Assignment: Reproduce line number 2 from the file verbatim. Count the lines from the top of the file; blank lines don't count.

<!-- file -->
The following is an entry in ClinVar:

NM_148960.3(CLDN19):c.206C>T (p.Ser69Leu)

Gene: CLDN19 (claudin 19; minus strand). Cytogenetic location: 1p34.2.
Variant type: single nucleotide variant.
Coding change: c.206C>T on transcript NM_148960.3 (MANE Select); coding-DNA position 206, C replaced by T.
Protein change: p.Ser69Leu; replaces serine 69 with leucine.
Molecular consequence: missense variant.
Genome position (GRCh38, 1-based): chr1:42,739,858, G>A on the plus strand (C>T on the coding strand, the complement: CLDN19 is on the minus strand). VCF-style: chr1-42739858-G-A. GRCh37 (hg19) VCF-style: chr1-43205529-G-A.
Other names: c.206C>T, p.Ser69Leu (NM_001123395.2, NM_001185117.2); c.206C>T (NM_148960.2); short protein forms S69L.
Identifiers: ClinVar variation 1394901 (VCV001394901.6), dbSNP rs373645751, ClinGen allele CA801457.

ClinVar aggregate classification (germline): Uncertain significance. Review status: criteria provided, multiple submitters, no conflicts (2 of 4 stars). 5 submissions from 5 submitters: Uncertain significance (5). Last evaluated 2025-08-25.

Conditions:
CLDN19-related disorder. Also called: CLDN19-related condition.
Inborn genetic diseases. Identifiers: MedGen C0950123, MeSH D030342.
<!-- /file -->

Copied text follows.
NM_148960.3(CLDN19):c.206C>T (p.Ser69Leu)